speech sound acquisition
Speech and language acquisition in Dutch speaking children with different degrees of hearing: Hearing children and deaf children with a cochlear implant
Welcome to the project 'Speech and language acquisition in Dutch speaking children with different degrees of hearing'!
The advent of the cochlear implant (CI) has made it possible for an increasing number of deaf individuals to have access to auditory input which is considered to be a prerequisite for spoken language acquisition. Recent reports in the literature show that although children implanted at a median age of 3.5 benefit greatly from the implant, even after six years of device use, their spoken language phonologies are not yet ‘on target’ (Chin 2003). Hence, the question remains: will CI children eventually arrive at an age appropriate sound production?
The age at implantation has decreased considerably, and has dropped below 24 months (NIH consensus statement 1995). Yet it still needs to be scrutinized whether children who are implanted in their first / second year of life develop language in the same sequence and according to the same patterns as hearing children, and whether the delay that older implanted children show in reaching language acquisition milestones, still exists for the very early implanted children.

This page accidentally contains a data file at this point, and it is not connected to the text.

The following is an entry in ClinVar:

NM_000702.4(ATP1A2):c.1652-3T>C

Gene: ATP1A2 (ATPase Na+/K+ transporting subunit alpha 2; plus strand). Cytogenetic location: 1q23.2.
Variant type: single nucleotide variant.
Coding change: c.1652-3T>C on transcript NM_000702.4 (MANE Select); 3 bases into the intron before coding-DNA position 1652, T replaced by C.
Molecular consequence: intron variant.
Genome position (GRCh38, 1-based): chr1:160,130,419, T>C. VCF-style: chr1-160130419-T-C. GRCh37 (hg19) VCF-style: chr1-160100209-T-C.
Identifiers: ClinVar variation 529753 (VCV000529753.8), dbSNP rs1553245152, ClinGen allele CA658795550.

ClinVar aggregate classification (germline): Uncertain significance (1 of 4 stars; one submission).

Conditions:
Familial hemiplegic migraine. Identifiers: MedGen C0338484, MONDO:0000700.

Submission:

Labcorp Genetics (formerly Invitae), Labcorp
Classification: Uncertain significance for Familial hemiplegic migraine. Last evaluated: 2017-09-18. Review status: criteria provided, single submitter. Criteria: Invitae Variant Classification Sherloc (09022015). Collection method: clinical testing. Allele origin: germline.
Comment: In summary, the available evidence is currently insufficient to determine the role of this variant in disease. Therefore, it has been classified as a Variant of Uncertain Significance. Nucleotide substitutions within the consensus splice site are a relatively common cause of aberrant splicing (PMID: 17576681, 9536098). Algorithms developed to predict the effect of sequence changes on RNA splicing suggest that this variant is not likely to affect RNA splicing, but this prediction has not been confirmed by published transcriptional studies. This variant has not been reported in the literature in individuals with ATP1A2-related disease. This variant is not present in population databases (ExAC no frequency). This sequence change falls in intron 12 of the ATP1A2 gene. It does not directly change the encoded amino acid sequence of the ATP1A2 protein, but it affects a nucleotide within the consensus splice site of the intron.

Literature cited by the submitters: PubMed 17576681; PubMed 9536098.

The aim of this project is to investigate segmental, intrasyllabic and intersyllabic co-occurrence patterns in prelexical babbling, and the acquisition of phonological segments and patterns in the early lexical period. Longitudinal data of CI children implanted in the first/second year of life will be compared with those of a hearing age matched cohort.
The envisaged research is corpus-based, using an existing corpus of speech and language of CI children and their parents, and an analogous corpus of hearing children that will be collected in the course of the project.
Due to the difference in audiological functioning, the present project can throw a new light on the ongoing controversy in language acquisition theory: the ‘nature’ – ‘nurture’ debate.